Mr. Haslet's, 147, Ratcliffe-highway ; Messrs. Norbury's, two crevices, which continued on each side of

Brentford : Mrs. Stepping, Clare-market; Messrs. Salmon, The reason for this proceeding is obvious.

Little Bell-alley; Miss Varai's, 24, Lucas-street, Commerit, the angle coming to a most acute and deli- Had they attempted, on the bad and uncer cial-road; Mrs. Beech's, 7, Sloane-square, Chelsea; Mrs. cate point. No time was to be lost; we were tain footing in which they stood, to check me

Chapple's, Royal Library, Pall-mall; Mrs. Pippen's, 18,

Wingrove-place, Clerkenwell; Miss C. Atkinson, 19, New standing in a very perilous situation, and at the first gliding, they might have lost their

Trinity-grounds, Deptford ; Mr. Taylor, Hanwell: Mr. Coulet commenced cutting steps on the angle own balance, and our destruction would have Kirtlam, 4, Bolingbroke-row, Walworth; Mr. Payne, 6,

Jermyn-street; Mr. Howard, at Mr. Wood's, hairdresser. with his hatchet; and, after great labour, and followed; but, by fixing themselves firmly in

Richmond; Mr. Meyar, 3, May's-buildings, Blackheath: considerable danger, in the execution of his the cut step, and securing themselves with Mr. Griffiths, Wood-wharf, Greenwich ; Mr. Pitt, 1, Correpurpose, got to the top, and was immediately their batons, they were enabled to support me

wall-road, Lambeth: Mr. J. Dobson, 35, Craven-street,

Strand: Mr. Oliver, Bridge-street, Vauxhall; Mr. J. followed by another guide. The knapsacks with certainty when the rope had gone its

Monck, Bexley Heath; Mr. T. Stokes, 12, St. Ronan's, were then drawn up, and the rest of the party length. This also gave me time to recover, Deptford ; Mr. Cowell, 22, Terrace, Pimlico; Mr. Parfitt, after them. In ascending this wall, being that I might assist them in placing myself out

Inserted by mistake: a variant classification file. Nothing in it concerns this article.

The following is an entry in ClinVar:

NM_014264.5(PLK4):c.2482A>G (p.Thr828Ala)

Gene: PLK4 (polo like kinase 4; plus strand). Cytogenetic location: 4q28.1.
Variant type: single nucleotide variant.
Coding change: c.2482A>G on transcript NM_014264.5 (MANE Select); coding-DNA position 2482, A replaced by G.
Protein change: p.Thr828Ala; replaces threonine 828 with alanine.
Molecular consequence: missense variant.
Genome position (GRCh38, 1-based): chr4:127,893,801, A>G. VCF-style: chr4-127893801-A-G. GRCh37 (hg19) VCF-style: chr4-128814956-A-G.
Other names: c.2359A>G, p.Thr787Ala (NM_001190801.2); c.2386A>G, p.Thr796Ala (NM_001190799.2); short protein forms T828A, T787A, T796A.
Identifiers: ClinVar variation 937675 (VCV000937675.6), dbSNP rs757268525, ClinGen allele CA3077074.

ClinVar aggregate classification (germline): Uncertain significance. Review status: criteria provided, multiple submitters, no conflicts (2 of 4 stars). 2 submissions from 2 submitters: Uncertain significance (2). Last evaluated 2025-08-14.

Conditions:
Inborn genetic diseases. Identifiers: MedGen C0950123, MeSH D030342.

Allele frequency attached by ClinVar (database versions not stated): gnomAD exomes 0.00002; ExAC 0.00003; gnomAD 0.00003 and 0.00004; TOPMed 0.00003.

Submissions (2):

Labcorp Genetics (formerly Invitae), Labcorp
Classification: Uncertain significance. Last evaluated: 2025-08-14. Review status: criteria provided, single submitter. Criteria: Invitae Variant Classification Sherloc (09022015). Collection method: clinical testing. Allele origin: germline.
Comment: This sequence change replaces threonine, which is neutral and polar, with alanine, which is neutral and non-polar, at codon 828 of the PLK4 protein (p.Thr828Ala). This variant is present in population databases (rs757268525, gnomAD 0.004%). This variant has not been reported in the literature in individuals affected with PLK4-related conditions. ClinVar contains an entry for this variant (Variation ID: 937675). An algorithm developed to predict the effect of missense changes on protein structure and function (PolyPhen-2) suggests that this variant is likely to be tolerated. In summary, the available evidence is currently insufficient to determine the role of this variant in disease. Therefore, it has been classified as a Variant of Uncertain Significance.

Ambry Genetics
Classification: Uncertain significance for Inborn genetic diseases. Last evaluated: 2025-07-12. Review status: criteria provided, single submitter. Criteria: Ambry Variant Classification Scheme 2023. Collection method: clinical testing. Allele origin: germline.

96, Edgware-road; Mr. Hart, Portsmouth-place, Kenning

ton-lane; Mr. Charlesworth, grocer, 124, Shoreditch ; Mr. partly drawn up, partly climbering, I stopped of danger; for it is not to be supposed that, in R. G. Bower, grocer, 22, Brick-lane, St. Luke's ; Mr. S. for an instant, and looked down into the abyss

J. Avila, pawnbroker, opposite the church, Hackney ; Mr.

J. S. Briggs, I, Brunswick-place, Stoke Newington; Mr. beneath me: the blood curdled in my veins,

T. Gardner, 95, Wood-street, Cheapside, and 9, Nortonfor never did I behold any thing so terrific.

falgate ; Mr. J. Williamson, 15, Seabright-place, HackneyThe great beauty of the immense crevices such imminent peril, I could not have allowed

road; Mr. J. Osborn, Wells-street, Hackney road, and

Homerton; Mr. H. Cox, grocer, 16, Union-street, Bishopsaround us-so deep, so bright, that the ima- | them to be so.John Auldjo's Ascent to the gate-street; Mr. T. Walter, cheesemonger, 67, Hoxton OK gination could hardly measure them-excited Summit of Mont Blanc in 1827.

Town; and at one agent's in every principal town in Great

Britain, the Islands of Guernsey and Malta; and throughonot only my admiration, but even that of the

out the whole of the United States of America. guides, accustomed as they were to such scenes. For FENDERS, FIRE-IRONS, KNIVES,&c. N. B. The College will not be answerable for the corSafely on the top, on looking around, we TAMILIES FURNISHING may effect an

sequences of any medicines sold by any chymist or druggist,

as none such are allowed to sell the “ Universal Medidiscovered that these large crevices extended T immense SAVING, by making their purchases, for

cines.” on each side to a very great distance, the

ready money, at
RIPPON'S OLD ESTABLISHED CHEAP FUR-

CAUTION TO THE PUCLIC. plane of the wall sloping from the upper to NISHING IRONMONGERY WAREHOUSE,

| MORISON'S UNIVERSAL MEDICINES the lower crevice with an inclination which